The Bank of England has kept interest rates at a record low of 0.5% for another month.
The BoE was set to announce the rate stall on 7 May, but a potential clash with the general election forced the bank to switch to 11 May.
It has been at this level now since March in 2009.
Quantitative easing (QE), the way in which money is pushed into the UK's economy, will also remain steady at £375bn (€523bn, $583bn).
Hannah Maundrell, editor in chief of Money.co.uk, said: "It's no great surprise that the powers that be at the Bank of England have seen fit to hold the Base Rate at 0.5% for another month; anything else would have had shocking implications for our economy and household finances in general.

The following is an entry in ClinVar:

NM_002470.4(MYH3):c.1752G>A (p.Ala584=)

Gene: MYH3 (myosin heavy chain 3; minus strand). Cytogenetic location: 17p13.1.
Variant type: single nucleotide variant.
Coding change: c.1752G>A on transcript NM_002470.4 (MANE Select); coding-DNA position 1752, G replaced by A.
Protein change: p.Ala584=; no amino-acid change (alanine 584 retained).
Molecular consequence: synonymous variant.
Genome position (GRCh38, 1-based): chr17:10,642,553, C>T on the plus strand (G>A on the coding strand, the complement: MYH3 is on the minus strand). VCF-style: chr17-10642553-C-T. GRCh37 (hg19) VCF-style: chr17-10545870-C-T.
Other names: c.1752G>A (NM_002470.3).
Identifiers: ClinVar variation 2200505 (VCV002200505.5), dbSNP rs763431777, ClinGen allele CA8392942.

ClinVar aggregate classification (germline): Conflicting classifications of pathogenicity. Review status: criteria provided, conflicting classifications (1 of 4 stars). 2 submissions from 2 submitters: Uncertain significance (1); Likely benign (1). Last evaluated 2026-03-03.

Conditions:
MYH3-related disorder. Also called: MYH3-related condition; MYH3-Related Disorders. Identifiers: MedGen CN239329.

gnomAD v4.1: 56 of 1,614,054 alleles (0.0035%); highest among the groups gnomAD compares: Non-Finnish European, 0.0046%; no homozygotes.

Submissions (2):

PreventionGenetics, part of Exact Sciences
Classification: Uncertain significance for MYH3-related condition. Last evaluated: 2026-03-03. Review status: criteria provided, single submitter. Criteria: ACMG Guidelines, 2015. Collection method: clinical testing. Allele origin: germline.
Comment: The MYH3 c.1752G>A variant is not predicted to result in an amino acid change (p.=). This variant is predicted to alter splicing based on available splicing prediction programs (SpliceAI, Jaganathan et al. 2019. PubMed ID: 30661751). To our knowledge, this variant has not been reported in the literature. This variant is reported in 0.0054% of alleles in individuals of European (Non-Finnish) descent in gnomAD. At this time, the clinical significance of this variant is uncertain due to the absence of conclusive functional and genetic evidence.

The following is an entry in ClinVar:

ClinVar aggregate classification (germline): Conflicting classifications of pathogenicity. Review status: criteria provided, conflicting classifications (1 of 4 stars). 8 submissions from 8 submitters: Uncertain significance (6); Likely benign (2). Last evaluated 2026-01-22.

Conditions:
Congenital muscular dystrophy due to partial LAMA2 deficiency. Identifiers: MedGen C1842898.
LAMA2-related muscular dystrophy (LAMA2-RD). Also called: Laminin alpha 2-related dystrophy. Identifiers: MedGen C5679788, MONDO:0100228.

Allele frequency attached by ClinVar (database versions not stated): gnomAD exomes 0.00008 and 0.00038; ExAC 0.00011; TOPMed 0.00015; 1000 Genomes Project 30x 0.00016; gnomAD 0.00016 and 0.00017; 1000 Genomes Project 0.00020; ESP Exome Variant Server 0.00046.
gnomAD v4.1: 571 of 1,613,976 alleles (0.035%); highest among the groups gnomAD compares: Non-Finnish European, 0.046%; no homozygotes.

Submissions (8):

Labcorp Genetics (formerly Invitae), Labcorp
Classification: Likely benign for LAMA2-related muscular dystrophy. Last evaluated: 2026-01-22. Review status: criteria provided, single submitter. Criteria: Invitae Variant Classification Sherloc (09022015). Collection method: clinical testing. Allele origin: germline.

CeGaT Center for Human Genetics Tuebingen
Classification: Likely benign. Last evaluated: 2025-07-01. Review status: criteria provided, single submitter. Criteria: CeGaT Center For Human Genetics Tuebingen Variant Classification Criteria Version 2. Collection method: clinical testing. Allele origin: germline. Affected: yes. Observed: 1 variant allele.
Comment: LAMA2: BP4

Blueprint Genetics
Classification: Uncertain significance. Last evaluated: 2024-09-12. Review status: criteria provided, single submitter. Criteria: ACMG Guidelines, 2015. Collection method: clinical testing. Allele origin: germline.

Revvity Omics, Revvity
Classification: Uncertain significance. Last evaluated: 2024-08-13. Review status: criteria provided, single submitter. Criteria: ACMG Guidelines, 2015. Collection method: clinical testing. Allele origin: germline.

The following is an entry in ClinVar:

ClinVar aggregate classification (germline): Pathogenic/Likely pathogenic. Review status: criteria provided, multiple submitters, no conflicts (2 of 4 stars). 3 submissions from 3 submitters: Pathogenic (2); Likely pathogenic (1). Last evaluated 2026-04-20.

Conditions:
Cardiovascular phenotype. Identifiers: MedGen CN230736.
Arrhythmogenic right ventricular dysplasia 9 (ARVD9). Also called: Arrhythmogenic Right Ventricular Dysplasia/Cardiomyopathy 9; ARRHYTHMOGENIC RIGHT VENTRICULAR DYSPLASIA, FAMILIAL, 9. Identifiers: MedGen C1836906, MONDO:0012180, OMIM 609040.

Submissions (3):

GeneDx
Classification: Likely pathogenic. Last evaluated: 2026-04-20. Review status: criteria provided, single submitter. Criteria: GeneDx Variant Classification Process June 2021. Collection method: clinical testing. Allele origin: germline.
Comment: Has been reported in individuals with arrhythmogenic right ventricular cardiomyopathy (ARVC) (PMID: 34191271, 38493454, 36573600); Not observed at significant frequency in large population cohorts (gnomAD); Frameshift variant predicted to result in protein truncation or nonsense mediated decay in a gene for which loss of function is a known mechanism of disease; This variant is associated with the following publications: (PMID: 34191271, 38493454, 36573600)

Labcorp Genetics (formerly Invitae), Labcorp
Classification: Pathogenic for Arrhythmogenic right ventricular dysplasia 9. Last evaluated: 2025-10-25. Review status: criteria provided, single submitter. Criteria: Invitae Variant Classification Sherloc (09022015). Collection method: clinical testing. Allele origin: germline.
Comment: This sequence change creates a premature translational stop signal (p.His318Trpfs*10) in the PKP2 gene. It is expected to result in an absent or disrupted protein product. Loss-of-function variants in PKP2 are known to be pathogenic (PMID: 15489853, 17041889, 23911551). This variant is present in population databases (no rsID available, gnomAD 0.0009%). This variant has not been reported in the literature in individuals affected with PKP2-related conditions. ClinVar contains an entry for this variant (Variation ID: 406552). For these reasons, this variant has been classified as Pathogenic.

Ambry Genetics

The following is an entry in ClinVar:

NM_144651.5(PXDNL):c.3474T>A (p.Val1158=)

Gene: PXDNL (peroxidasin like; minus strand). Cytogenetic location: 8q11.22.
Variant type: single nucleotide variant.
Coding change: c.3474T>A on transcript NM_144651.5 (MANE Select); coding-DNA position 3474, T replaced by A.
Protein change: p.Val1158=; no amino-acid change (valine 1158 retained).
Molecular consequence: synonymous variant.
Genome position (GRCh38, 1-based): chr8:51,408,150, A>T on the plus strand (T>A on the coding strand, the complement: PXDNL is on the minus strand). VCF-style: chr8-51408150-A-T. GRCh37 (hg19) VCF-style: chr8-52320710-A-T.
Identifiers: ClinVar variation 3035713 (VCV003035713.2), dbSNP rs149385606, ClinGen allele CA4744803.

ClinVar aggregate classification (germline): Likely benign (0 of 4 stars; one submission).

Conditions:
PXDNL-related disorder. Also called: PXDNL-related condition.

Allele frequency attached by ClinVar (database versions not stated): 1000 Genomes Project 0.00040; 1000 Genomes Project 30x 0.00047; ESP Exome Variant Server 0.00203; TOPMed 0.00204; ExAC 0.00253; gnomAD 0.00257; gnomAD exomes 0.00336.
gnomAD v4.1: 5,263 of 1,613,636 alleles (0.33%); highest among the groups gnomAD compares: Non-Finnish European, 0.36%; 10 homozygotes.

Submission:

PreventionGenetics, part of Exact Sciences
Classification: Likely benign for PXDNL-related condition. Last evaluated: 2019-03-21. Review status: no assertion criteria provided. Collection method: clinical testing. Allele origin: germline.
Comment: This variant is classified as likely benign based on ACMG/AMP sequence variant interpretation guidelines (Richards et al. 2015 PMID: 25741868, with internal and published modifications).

"A sudden rate rise would throw both homeowners and tenants into hot water as repayments on variable rate mortgages rise and landlords are 'forced' to put up rent in a knee-jerk reaction that helps them cover costs.
"However, be warned: it's expected the Governor will hint that a rate rise could come sooner than expected when he breaks his election-enforced silence later this week."